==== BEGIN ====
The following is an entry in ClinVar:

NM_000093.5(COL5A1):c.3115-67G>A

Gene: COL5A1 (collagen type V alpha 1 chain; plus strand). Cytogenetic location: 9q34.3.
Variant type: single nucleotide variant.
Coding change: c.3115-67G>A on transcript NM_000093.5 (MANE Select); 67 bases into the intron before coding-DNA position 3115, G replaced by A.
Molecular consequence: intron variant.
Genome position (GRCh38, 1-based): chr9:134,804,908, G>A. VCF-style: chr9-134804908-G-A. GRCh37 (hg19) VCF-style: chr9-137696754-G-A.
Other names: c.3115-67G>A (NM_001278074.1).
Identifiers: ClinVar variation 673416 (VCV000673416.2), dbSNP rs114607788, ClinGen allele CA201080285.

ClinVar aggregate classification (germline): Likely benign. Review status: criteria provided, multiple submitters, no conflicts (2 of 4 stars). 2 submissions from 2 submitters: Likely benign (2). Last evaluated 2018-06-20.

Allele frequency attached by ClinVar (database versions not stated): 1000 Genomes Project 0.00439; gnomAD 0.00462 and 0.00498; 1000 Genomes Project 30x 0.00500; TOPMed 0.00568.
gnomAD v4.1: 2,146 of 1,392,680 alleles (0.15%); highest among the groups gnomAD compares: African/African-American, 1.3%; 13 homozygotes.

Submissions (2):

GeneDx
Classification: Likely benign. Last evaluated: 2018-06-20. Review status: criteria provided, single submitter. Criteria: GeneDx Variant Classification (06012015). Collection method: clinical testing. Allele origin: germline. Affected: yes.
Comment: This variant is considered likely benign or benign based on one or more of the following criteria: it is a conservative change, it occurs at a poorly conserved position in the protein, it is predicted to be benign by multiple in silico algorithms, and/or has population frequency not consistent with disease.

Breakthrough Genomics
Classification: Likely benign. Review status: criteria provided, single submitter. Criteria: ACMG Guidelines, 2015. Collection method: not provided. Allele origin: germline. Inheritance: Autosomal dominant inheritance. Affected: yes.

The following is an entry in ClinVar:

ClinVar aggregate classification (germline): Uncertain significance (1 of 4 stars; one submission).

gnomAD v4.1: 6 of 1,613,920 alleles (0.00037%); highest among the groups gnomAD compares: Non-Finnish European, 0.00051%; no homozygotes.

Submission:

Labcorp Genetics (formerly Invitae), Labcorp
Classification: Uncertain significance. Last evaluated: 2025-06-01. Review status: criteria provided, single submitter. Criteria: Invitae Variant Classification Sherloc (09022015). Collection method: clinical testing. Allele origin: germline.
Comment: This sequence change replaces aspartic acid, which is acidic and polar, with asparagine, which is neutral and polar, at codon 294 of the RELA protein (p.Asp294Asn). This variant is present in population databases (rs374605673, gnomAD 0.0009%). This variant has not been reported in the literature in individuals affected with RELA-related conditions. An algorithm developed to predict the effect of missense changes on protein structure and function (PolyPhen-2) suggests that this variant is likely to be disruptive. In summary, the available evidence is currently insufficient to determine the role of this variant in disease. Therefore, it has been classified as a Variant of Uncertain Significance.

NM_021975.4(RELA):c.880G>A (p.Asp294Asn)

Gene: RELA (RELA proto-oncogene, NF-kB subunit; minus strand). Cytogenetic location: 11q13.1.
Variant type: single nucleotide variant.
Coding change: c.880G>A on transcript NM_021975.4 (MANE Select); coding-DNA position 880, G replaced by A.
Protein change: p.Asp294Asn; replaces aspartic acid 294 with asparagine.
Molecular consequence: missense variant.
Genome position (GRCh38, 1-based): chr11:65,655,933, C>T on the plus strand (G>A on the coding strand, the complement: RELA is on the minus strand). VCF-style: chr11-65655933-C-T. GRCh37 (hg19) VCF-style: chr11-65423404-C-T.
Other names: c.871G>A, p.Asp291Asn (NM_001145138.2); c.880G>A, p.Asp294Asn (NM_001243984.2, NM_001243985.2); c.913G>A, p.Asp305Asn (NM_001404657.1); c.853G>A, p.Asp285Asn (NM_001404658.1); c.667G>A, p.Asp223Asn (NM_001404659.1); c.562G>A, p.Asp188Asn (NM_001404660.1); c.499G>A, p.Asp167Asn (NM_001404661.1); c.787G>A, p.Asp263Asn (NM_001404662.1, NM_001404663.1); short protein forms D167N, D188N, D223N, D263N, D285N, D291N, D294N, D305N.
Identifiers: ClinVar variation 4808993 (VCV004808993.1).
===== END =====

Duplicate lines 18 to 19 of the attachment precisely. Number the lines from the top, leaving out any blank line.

Classification: Likely benign. Review status: criteria provided, single submitter. Criteria: ACMG Guidelines, 2015. Collection method: not provided. Allele origin: germline. Inheritance: Autosomal dominant inheritance. Affected: yes.

The following is an entry in ClinVar: